Interesting Times in Asia

Interesting Times in Asia




by Carl Tannenbaum, Asha Bangalore, Ankit Mital, Northern Trust

SUMMARY

  • Interesting Times In Asia
  • Looking at Productivity Though a Different Lens

 

Editor’s note: You can now follow our musings on  Twitter @NT_CTannenbaum.

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“May you live in interesting times” is a traditional Chinese curse disguised as a blessing. Looking at emerging Asia today, it can certainly be said that it is both cursed and blessed.

The potential curses come in several forms. A Chinese slowdown and the threat from North Korea are proximate concerns. A bit further away geographically, but no less important economically, is the fear of a more protectionist America and a stronger U.S. dollar.

We have expressed our concerns over the current state of economic affairs in China a number of times, most recently last week. A Chinese “hard landing” (a financial crisis accompanied by a deep economic slump), would have a chilling effect on the economies of southeast Asia. But even if Chinese policymakers are able to engineer an orderly slowdown (trading off higher growth for more sustainable growth), a contraction in demand for imports, a fall in investment spending and a sharp correction in commodity prices would ensue.

Those developments would be especially damaging for China’s regional neighbors. Even though the Association of Southeast Asian Nations (ASEAN) countries have worked to diversify both their output and their trading relationships, they are still linked closely to the area’s economic heavyweight. It wasn’t surprising that Moody’s downgraded Hong Kong’s credit rating last week shortly after taking similar action on China.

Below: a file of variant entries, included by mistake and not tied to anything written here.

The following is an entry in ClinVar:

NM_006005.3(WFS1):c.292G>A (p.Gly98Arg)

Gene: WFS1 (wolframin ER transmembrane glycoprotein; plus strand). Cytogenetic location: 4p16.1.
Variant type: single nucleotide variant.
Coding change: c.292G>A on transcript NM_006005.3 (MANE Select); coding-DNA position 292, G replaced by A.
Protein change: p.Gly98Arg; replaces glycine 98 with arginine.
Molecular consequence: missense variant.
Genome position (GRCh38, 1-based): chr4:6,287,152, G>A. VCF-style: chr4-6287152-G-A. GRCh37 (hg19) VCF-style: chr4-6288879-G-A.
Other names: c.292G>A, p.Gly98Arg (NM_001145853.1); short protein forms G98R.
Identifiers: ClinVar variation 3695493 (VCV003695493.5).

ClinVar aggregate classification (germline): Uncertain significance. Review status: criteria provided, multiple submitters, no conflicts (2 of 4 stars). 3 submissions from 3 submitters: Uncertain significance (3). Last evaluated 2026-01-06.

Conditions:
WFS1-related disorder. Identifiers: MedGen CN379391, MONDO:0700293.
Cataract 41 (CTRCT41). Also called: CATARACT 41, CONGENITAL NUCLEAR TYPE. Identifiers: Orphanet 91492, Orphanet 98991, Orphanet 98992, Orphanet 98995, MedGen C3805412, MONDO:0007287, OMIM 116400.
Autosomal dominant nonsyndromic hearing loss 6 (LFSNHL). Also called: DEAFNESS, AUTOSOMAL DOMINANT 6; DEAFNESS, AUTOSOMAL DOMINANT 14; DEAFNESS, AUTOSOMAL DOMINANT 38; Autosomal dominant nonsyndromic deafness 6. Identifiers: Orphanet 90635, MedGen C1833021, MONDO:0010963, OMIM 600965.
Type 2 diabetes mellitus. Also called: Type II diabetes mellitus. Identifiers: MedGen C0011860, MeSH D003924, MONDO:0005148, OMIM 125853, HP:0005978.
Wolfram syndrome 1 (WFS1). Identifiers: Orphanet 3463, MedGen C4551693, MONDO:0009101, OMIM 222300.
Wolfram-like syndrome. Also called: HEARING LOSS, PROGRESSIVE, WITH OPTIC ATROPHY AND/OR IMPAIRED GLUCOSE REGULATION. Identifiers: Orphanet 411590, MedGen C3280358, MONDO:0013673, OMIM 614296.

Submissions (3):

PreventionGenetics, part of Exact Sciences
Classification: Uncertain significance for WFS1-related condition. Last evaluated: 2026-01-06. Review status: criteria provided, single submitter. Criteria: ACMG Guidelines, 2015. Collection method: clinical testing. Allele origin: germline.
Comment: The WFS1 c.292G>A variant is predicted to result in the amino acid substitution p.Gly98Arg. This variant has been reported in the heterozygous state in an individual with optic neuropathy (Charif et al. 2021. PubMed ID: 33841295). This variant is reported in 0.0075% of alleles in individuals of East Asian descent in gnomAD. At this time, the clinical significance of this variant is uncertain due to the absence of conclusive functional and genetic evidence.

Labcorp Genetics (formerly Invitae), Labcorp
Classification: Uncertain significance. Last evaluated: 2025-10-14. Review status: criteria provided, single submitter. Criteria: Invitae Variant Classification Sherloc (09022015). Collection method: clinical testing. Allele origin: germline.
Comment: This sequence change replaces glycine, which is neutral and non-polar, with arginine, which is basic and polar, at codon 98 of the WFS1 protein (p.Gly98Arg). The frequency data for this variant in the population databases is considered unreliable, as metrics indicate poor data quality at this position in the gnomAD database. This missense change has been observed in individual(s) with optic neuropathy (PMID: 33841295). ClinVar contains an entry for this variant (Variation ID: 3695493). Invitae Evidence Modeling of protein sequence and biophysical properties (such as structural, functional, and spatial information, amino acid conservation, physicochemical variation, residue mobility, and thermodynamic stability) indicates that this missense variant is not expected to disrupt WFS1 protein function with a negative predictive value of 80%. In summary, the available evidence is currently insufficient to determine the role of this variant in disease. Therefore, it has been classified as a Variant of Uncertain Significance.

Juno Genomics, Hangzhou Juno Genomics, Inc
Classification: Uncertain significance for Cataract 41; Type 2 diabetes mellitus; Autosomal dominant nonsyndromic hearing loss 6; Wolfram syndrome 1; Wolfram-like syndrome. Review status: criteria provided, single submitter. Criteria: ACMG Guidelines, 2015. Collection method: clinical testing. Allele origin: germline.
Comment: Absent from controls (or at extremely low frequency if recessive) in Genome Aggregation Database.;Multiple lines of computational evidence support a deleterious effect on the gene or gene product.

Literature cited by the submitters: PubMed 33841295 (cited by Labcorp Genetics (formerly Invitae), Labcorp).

China is an important export destination for Korea, Taiwan, Thailand, Malaysia and others. With China accounting for anywhere from 10% to 25% of exports from these countries, the impact from any prolonged slowdown would be painful. For commodity exporters Indonesia and Malaysia, the negative terms-of-trade shock from low commodity prices would perhaps be even more significant than the direct exposure of these countries’ economies to Chinese demand. Singapore and Hong Kong, the premier service and trading hubs in the region, would suffer from a general slowdown in economic activity.

Significant economic surpluses accumulated over more than three decades have allowed China to be generous with its financial resources. Almost all southeast Asian countries have attracted substantial private Chinese foreign direct investment, but even developing countries in western Asia, such as Pakistan, Sri Lanka and Nepal, have benefited from strategic infrastructure investment and funding from Beijing. More may on the horizon if the ambitious “One Belt, One Road” project comes to fruition.

This largess is unlikely to survive a Chinese economic slowdown. China has also been dealing with capital outflows over the past several years; while recent controls have slowed the flood to a trickle, a renewed exodus would serve to limit the Chinese consumption and investment that its regional partners rely upon.

Chinese political capital will be needed to check North Korea. If the worst fears in Korea are ever realized, the humanitarian cost would be catastrophic and dwarf any economic worries that we might have. The hope right now is that the new administration of Moon Jae-in in Seoul, along with its international partners, will be able to deescalate the situation with Pyongyang.

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